PRESS STATEMENT By the People’s National Congress Reform To Press Conference on Thursday, June 23, 2005 Hall of Heroes, Congress Place, Sophia

• The PNCR wishes to record its profound regret at the passing of Mrs. Lola Eileen Willems, a long standing Member of the People’s National Congress and Member of Parliament in the PNC Government for ten (10) years from 1971 to 1980;
• The launch of the so-called drug programme in a hotel demonstrates the usual disregard for Parliament by the PPP/C;
• The PNCR insists that deadlines and acceptable standards are equally important for the 2006 elections;
• The PNCR calls for a comprehensive review of the management of sports in the country;
• The recent visit by our team to China will serve to strengthen the existing friendly relations between the PNCR and the Government and people of China;


The People’s National Congress Reform wishes to record its profound regret at the passing of Mrs. Lola Eileen Willems a long standing Member of the People’s National Congress and Member of Parliament in the PNC Government for ten (10) years from 1971 to 1980.

Ms. Willems will be best remembered for her indefatigable work as a crusader on behalf of the poor and dispossessed.

As a Parliamentarian she was an advocate for social causes and was a no nonsense debater who earned the respect of her colleagues on both sides of the divide.

To her sorrowing children, grandchildren and other relatives, the Party Leader, Mr. Robert Corbin as well as all other members of the Central Executive Committee and General Council express sincere sympathy and condolences.


On Tuesday 21st June 2005 the Government of Guyana launched a National Drug Strategy Master Plan. The PNCR is still examining the mechanics, scope and focus of this Master Plan to determine what, if any, merit there is in the proposals. We, however, do have certain fundamental concerns about the process by which it emerged and the manner in which it was launched.

With the launching of the National Drug Strategy Master Plan, at Le Meridien Pegasus, the PPP/C administration has re-emphasized the hallmark of its outdated political culture i.e. its unwillingness to properly consult with key stakeholders and to allow the National Assembly to play its proper role in the development of a strong democracy. Interestingly, in the Introduction to the Master Plan (pg iv) it is stated, “In the process of crafting this plan key stakeholders were consulted and their collective inputs helped in understanding the many social and other related issues which had to be addressed”. We wish to bring to the nation’s attention that at no time was the PNCR, or indeed any other parliamentary opposition party consulted or invited to any consultation. Having shown its usual disregard for the parliamentary parties the PPP/C administration then bypassed the National Assembly, where, in our considered view, the National Drug Strategy Master Plan should have been laid and debated, and opted for a PR opportunity.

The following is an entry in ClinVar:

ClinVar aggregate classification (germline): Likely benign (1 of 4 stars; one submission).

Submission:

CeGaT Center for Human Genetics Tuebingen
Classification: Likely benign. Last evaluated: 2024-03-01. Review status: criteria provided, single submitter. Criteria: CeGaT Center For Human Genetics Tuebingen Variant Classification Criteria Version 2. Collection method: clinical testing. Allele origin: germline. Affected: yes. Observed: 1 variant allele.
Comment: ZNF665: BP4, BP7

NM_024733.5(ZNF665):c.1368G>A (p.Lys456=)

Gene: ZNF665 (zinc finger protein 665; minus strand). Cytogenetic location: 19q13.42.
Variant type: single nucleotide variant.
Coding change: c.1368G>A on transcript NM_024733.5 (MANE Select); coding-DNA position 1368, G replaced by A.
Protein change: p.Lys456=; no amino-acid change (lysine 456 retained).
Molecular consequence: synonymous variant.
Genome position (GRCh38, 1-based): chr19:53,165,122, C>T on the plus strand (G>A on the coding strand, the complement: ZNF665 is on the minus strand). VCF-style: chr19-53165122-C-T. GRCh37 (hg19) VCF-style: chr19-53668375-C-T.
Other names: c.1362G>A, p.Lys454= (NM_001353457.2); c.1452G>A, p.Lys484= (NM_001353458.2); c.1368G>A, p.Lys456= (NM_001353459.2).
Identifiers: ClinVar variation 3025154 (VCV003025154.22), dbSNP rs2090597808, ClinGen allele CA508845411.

The National Drug Strategy Master Plan must be laid in the National Assembly for debate and we urge the newly appointed Minister of Home Affairs to do so.

At the launching ceremony of this Master Plan His Excellency President Jagdeo once again chose to attack the Magistracy. Will our Head of State ever understand that Magistrates can only convict based on the evidence brought before them? Rather than chastise the magistrates for the high number of acquittals the President’s time would have been better served engaging the Attorney General on having qualified lawyers prosecute all drug and other serious criminal offences in the Magistrates Courts with immediate effect


Jagdeo and Ramotar in their most recent scripting of the PPP/C position in relation to the preparation for elections 2006 completely exposed the PPP/C`s ill intent.

The PNCR has submitted proposals for the 2006 elections, we have made them public, and we have repeatedly called on GECOM to make decisions and to get on with the preparatory work for elections.